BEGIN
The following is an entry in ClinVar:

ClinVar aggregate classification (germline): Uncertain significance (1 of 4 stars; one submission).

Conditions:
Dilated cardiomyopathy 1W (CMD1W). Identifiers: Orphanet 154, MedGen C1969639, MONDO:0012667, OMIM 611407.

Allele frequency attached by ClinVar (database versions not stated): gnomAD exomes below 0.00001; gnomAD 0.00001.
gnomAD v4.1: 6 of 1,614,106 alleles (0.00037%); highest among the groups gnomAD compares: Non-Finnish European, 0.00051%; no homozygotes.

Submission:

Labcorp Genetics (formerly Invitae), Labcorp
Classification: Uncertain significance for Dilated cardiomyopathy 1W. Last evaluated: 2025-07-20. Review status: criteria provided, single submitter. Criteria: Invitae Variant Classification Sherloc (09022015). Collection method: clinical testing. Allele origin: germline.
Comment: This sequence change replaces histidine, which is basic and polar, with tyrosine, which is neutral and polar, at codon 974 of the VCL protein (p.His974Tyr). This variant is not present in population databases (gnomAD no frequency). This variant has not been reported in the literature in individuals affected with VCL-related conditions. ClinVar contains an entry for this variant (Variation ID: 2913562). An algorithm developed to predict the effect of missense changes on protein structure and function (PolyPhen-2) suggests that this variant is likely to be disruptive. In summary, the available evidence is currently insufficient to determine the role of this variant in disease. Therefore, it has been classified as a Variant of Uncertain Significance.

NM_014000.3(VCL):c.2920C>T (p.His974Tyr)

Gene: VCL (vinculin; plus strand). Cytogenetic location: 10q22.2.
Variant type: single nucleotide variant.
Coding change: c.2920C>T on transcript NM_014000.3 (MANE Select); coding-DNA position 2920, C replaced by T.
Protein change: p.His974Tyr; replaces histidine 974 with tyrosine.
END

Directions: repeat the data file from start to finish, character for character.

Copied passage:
The following is an entry in ClinVar:

ClinVar aggregate classification (germline): Uncertain significance (1 of 4 stars; one submission).

Conditions:
Dilated cardiomyopathy 1W (CMD1W). Identifiers: Orphanet 154, MedGen C1969639, MONDO:0012667, OMIM 611407.

Allele frequency attached by ClinVar (database versions not stated): gnomAD exomes below 0.00001; gnomAD 0.00001.
gnomAD v4.1: 6 of 1,614,106 alleles (0.00037%); highest among the groups gnomAD compares: Non-Finnish European, 0.00051%; no homozygotes.

Submission:

Labcorp Genetics (formerly Invitae), Labcorp
Classification: Uncertain significance for Dilated cardiomyopathy 1W. Last evaluated: 2025-07-20. Review status: criteria provided, single submitter. Criteria: Invitae Variant Classification Sherloc (09022015). Collection method: clinical testing. Allele origin: germline.
Comment: This sequence change replaces histidine, which is basic and polar, with tyrosine, which is neutral and polar, at codon 974 of the VCL protein (p.His974Tyr). This variant is not present in population databases (gnomAD no frequency). This variant has not been reported in the literature in individuals affected with VCL-related conditions. ClinVar contains an entry for this variant (Variation ID: 2913562). An algorithm developed to predict the effect of missense changes on protein structure and function (PolyPhen-2) suggests that this variant is likely to be disruptive. In summary, the available evidence is currently insufficient to determine the role of this variant in disease. Therefore, it has been classified as a Variant of Uncertain Significance.

NM_014000.3(VCL):c.2920C>T (p.His974Tyr)

Gene: VCL (vinculin; plus strand). Cytogenetic location: 10q22.2.
Variant type: single nucleotide variant.
Coding change: c.2920C>T on transcript NM_014000.3 (MANE Select); coding-DNA position 2920, C replaced by T.
Protein change: p.His974Tyr; replaces histidine 974 with tyrosine.